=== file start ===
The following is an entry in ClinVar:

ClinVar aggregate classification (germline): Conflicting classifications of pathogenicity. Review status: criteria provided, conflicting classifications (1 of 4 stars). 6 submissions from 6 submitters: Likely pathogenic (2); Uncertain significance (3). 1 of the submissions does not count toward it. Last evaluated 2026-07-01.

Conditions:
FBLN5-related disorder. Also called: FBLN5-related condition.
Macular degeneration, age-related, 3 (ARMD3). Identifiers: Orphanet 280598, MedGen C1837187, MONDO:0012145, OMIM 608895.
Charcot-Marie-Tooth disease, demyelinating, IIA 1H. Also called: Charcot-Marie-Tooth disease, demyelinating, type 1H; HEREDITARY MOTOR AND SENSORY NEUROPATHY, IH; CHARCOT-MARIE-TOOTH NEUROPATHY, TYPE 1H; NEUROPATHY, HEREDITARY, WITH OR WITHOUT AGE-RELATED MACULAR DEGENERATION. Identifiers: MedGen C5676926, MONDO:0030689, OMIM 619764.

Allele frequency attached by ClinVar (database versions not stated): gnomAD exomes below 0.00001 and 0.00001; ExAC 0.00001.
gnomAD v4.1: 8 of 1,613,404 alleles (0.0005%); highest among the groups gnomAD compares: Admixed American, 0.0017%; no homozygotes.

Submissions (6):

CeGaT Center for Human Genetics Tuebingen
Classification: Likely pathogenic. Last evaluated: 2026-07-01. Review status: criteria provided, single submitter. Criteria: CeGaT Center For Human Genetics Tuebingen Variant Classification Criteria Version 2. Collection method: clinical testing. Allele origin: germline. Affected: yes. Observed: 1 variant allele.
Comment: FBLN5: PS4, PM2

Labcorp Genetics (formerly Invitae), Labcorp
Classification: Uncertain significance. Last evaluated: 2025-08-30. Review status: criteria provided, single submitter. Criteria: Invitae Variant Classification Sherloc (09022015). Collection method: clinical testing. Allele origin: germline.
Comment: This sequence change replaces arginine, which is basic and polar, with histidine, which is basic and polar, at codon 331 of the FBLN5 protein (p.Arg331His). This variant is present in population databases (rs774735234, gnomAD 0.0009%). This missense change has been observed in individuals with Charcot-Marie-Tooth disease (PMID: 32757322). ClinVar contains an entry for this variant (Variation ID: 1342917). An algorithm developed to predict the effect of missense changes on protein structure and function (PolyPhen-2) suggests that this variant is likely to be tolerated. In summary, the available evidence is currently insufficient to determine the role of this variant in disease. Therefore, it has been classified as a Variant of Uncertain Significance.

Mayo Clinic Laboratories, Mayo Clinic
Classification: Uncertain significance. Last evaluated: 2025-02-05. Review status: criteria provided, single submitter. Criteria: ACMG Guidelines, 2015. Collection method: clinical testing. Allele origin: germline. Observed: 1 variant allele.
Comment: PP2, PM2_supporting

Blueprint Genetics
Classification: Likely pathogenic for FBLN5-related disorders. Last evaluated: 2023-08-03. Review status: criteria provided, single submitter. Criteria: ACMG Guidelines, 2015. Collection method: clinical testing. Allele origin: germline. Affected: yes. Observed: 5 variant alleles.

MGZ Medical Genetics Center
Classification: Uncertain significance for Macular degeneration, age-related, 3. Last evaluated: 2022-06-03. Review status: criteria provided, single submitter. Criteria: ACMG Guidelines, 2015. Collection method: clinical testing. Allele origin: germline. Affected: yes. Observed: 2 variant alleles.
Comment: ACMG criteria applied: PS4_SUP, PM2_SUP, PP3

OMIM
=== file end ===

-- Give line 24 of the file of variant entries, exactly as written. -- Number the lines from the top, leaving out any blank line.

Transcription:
OMIM